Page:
- Compare prices
Don’t pick up the first thing you see and toss into your trolley. Compare prices of brands and even of different stores. Coles vs Woolies vs Aldi vs Costco can surprise you with what you will learn about pricing - and save on your shopping. Compare prices by WEIGHT not by item. This is where you will see savings - or cheeky price hikes!
- Buy In Season
Do NOT go out seeking watermelon or mangoes in the height of Winter! If you find it (and that’s a BIG if) you will pay top dollar; 3 - 4 - 5 times the normal in season price. Don’t know what’s in season, when? Check out this post for a handy guide.
- Meal Plan
If you’re not meal planning, you’re planning to fail to stick to a budget. Planning your meals for the week ahead, lunches for school and work and even breakast and snacks means you buy only what you need and you don’t stand at the fridge first thing in the morning or last thing at night wondering what to cook then buying pizza or giving the kids money for the canteen. There are amazing printable meal planners and also phone apps for the tech savvy so you’ve got no excuses not to plan ahead now!
- Check Farmers Markets, Local Farms and Pick-Your-Own Places
Farmers Markets, City Markets and the like are a cornucopia of food bargain! In Sydney, the Paddy’s Markets and Parklea Markets stock EVERYTHING - deli items, tissue products, fresh fish and loads of fruit and vegetables. Go later in the day before closing time to get bargain boxes full of produce. Take home, prep and freeze or dehydrate to stretch it even further.
- Cut Back on Meat
Its no secret - meat is expensive. It takes up to 7kgs of grain to produce 1kg of beef, 4kgs for 1kg of pork and 2kgs for 1kg of chicken. Now that is based on feedlots but you get the point. Meat is pricey. Switch out meat at least once a week and go for vegetarian meals. Add protein through pulses and legumes or things like mushrooms which are a great substitute in a risotto.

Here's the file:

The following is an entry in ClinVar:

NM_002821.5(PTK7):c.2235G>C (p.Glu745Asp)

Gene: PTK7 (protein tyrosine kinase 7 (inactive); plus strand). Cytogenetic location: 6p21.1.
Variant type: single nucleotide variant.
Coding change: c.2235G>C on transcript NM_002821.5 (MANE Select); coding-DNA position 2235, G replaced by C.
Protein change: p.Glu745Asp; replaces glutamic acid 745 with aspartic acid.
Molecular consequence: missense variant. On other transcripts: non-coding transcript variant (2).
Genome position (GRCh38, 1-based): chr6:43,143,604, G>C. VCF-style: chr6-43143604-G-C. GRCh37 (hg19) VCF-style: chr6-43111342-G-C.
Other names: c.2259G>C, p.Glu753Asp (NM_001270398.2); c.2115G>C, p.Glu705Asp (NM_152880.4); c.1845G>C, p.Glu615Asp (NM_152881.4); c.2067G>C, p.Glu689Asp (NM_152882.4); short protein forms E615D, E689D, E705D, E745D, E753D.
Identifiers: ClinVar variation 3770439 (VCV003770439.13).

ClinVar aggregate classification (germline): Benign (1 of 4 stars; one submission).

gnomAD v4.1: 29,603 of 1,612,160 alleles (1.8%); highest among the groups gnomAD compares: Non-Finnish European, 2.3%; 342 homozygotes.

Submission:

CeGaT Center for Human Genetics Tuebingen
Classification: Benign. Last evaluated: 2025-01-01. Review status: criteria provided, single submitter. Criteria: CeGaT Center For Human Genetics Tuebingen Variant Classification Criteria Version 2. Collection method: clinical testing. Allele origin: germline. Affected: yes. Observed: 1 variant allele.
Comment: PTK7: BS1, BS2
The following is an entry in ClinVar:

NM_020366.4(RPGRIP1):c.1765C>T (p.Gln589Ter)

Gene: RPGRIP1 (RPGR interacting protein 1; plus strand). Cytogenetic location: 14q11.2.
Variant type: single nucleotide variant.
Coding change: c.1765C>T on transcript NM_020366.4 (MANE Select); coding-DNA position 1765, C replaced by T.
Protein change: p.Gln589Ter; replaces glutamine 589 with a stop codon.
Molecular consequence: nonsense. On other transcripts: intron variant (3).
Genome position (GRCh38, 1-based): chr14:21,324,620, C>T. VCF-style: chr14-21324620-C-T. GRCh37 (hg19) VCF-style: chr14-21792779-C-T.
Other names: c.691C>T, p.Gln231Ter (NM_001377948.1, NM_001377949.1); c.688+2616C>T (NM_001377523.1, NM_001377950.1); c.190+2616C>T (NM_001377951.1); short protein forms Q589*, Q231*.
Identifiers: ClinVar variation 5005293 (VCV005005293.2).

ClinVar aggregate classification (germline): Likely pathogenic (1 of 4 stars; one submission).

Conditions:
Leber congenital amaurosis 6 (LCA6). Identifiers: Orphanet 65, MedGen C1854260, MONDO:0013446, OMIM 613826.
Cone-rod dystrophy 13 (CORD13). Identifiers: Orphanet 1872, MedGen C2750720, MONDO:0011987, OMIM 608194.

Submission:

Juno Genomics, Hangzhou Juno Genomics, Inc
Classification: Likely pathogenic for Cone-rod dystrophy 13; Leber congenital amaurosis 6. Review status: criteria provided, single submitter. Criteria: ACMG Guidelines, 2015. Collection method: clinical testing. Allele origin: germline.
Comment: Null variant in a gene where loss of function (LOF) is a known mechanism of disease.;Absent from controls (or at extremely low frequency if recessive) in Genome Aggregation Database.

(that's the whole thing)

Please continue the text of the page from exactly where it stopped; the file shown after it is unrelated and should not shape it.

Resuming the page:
- Use Everything But the Oink
When you do buy meat try to find a butcher who will do a half lamb, half pig or quarter cow for you. Have them give you everything they have and use all of it! You can do a fabulous brawn with a pigs head, yummy stews with tail, shin and tongue and pates or terrines with liver. Use every single bit you buy and be creative. If you don’t like offal, then swap it with someone who does for something you do like, in your local community.
- Consider ‘Interesting’ Meats
One of our local butchers will do a half a goat for less than $80! That is a LOT of meat and to get the same in lamb would be at least double that. Different meats require different techniques though the results can be amazing - and a lot cheaper. Try things like wild rabbit, game birds and different types of fish that may not have a great culinary reputation. You may be pleasantly surprised!
- Learn to Dry and Dehydrate
A dehydrator can be purchased for as little as $40 new (even less if used!) and can produce an array of yummy goodies. You can even do your own potato chips for a fraction of the cost! Kids snacks become a cinch and are so much healthier and herbs can be dried and stored for months at just cents a bottle! Check out some of our recipes here.
- Go Generic
If you must buy store-bought things like tomato sauce or peanut butter (which you can make at home much more cheaply but anyway…) then don’t buy the best brands! Go generic in large bottles (1L of tomato sauce) and add your special touch to it when you get it home. Same goes with medications, crackers, soups. You can add something to jazz it up for a fraction of the cost of buying the ‘designer’ soup can
- Don’t Look Up - Look Down
Remember - shopping centres and supermarkets are designed for one thing and one thing only - to get YOU to part with YOUR money. Do not look at eye level when shopping - look down. Cheaper products are always placed lower on the shelves and most bargains are on the bottom shelf!
- Store Fruits and Vegetables Properly
Learning how to correctly stores fruit and vegetables means less wastage. Did you know that potatoes and onions both emit a gas that cause the other to rot? Did you know celery can be store for MONTHS if wrapped in foil? Check out our storage guidelines and free printable guide for your fridge in an upcoming post.
- Eat Before You Shop
Never ever go shopping on an empty stomach. The sights and smells will wreak havoc on your budget. Try it! You’ll know what I mean once you’ve done it…
- Research Research Research
Think Costco is ALWAYS cheaper? Believe it when your supermarket chain says that pricing is not different in different locations? Always do your research. All brands and indeed all supermarkets are designed to ensure YOU spend MORE. They will employ many tricks of the trade to get you to part with your hard earned dollars and you need to be wise to this.
- Scour the Sales Racks
Recently I ducked into my local Woolies to grab some tea as I had run out and my day was just not getting off right without my morning cuppa. I scoured the sales rack and found a Jamie Oliver Greenhouse Kit for kids for $1 and a Animal Growth Chart for $0.20c. I grabbed them both and popped them into my Gift Box to save for Christmas gifts for the kids. Winner!